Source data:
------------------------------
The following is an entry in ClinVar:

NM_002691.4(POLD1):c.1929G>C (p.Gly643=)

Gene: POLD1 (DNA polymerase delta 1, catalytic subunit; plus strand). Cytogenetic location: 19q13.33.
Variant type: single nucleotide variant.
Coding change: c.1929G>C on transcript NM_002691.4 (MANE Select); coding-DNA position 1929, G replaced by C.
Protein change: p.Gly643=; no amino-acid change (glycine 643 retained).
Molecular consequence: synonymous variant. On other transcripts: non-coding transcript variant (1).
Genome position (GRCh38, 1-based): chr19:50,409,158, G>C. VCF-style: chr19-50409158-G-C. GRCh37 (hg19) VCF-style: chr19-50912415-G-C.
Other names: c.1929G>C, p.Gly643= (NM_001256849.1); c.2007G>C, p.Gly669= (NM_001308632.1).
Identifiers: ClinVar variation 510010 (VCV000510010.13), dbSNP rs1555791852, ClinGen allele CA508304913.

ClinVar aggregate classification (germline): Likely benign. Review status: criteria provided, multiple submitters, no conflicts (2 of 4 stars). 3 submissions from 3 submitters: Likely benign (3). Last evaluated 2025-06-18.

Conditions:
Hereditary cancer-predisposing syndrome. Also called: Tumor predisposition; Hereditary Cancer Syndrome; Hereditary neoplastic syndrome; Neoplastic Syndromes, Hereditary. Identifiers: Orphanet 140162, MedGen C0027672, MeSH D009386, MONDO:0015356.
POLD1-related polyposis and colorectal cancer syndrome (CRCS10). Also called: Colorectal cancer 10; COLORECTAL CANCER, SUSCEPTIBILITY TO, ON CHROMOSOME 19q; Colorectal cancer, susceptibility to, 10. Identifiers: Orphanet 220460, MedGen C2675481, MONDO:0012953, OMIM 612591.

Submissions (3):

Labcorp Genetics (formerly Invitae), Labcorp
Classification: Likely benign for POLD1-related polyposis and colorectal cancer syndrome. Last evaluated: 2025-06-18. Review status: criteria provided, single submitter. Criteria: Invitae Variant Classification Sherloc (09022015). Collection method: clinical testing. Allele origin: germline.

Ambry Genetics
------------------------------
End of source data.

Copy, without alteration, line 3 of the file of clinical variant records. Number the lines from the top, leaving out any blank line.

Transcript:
Gene: POLD1 (DNA polymerase delta 1, catalytic subunit; plus strand). Cytogenetic location: 19q13.33.